Vasilisa the Wise and Other Tales of Brave Young Women by Kate Forsyth and Lorena Carrington ⭐⭐⭐⭐
This is a lovely book of stunningly illustrated fairytale retelling, all centered around brave, clever heroines. The stories themselves are beautifully written, but stick very close to the original stories. Forsyth expands upon, rather then re-imagines, the source material. By adding depth and complexity to characters and backdrops most often seen as fairytale archetypes, she bring the stories to radiant new life. I simply have a preference for retellings that take a few more liberties.
“Yellow is Ochún’s color. I remember asking Madrina when she was trying to teach me this tradition why the color of love isn’t pink, or red. Think of the golden sun, she said. It makes everything on earth fall in love – how the ocean kisses land, how land nestles trees, how swaying trees always whisper sweet nothings into our ears.” Pride
Pride by Ibi Zoboi ⭐⭐⭐⭐
Pride is a modern remix of Pride and Prejudice set in Bushwick, with a Haitian-Dominican protagonist. There was plenty of things I liked about this book, the family dynamics, the strong sense of place and community, the themes of gentrification, race, class and education. But while I felt Zuri’s love for her sisters, her neighborhood, her poetry, even for Howard University – I didn’t feel the love between her and Darius at all. Romance usually isn’t the be-all and end-al of a book for me. But since Pride and Predjudice is one of literature’s greatest love stories, I was expecting a few more sparks.
The Word for Woman is Wilderness by Abi Andrews ⭐⭐⭐⭐
Erin’s fed up with the lack of female-led wilderness narratives, so she travels to Alaska to make a documentary about being a woman in the wilderness. She travels to Iceland from England with a fright ship, to Greenland on a science ship studying whales, across Greenland by dogsled and finally hitchhikes though Canada. Her narrative touches on a lot of interesting topics: feminism, wilderness, space-travel, cetaceans, first nations cultures, the myth of the mountain man. But the protagonist’s philosophical musings eventually overshadowed the rest of the narrative for me, to the point where I struggled to stay invested in Erin’s journey.
Wood Angel by Erin Bow ⭐⭐⭐⭐
This is the story of Plain Kate, a woodcarver’s daughter who’s so talented with a blade that people think she’s a witch. After losing her father she’s forced to make her own way in a harsh wold. Where what makes you special, can just as quickly be what makes you other and people will turn on you just as fast. At it’s core it’s a story about being an outsider and the book has a very oppressive atmosphere, from the thick, creeping, fog which follows Kate on her journey to the narrow-mindedness and hostility of the people she encounters.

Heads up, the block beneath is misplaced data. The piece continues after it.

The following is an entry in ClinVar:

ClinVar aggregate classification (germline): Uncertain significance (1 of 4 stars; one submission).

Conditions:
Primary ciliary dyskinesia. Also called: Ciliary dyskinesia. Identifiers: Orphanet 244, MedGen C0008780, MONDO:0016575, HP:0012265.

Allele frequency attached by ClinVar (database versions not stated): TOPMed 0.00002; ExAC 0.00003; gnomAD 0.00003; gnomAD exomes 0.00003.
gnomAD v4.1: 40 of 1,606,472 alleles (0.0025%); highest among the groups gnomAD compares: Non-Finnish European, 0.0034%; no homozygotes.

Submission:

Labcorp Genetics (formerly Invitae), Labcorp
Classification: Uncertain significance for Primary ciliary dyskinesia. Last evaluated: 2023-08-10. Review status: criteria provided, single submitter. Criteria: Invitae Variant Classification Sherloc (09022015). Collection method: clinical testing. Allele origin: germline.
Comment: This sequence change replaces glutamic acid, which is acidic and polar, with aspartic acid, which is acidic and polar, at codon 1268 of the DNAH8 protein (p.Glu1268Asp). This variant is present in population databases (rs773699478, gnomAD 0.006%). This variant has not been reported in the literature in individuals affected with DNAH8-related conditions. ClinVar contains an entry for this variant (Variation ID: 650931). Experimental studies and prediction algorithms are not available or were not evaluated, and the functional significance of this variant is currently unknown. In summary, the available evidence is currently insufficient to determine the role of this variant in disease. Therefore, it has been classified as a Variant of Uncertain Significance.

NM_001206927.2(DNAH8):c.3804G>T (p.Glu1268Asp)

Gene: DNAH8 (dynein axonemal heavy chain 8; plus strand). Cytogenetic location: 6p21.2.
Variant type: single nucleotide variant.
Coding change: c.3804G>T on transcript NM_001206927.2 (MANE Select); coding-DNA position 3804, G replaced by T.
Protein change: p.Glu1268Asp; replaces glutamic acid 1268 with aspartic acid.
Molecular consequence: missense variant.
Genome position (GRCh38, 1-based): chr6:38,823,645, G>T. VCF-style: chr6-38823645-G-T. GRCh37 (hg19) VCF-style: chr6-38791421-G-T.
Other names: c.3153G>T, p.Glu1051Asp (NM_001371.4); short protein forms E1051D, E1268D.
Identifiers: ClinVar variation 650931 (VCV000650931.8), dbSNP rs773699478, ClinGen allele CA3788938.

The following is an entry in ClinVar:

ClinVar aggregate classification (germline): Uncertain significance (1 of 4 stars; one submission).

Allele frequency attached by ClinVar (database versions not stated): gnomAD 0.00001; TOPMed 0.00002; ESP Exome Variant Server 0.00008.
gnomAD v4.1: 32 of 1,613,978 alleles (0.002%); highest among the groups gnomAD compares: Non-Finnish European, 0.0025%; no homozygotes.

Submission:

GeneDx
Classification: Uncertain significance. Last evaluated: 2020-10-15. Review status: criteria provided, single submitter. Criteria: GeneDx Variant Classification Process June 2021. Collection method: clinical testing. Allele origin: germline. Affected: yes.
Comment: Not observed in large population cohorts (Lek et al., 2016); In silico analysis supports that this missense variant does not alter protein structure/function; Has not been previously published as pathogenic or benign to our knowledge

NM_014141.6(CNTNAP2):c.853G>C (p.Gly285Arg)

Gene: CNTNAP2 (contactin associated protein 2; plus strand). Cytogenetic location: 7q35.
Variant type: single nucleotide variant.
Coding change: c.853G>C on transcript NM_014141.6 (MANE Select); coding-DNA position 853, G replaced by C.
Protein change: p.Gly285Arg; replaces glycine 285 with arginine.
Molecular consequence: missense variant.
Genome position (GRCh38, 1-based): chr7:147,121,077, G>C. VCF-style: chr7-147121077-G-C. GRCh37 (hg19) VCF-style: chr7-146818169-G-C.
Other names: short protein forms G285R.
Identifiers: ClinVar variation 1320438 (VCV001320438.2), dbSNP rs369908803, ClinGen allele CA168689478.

“Now Catherine pored over books alone… when she’d emerged she would feel transformed. A new dimension had been added to her consciousness. The characters existed more strongly in her mind than real people… The afterglow would make her anxious – anxious enough to read the same book again. Finishing a book was something she never wanted to do.” A Goat’s Song
Lost for Words by Stephanie Butland ⭐⭐⭐
I was charmed by this book’s opening chapters, in which the protagonist finds a lost book on the sidewalk and puts up a found-poster in the window of the bookstore she works in. A poet wearing mismatched doc’s comes in to claim it and she scolds him for being careless with his books. It was the perfect set up for a slightly quirky rom-com set in a bookstore, but that’s not what this book is. It deals with some heavy topics which weren’t explored with the nuance I think they deserve. I mostly enjoyed this, but I dont think the tone matched the content.
How To Be a Heroine by Samantha Ellis ⭐⭐⭐
When Samantha Ellis and her best friend visited the Yorkshire moors, they started arguing about who they’d rather be: Cathy or Jane. Samantha has always been a dedicated Cathy fangirl, but when her friend makes som some compelling points – she starts to wonder what other heroines she might have misjudged. To figure it out she re-reads the books that shaped her and reflects on what she’s learned from their heroines, from Anne of Green Gables to Scarlett O’Hara. This was a quick and entertaining read, and I enjoyed Ellis’s point of view on a lot of these books. Unsurprisingly I found the chapters about books I’m not interested in less interesting.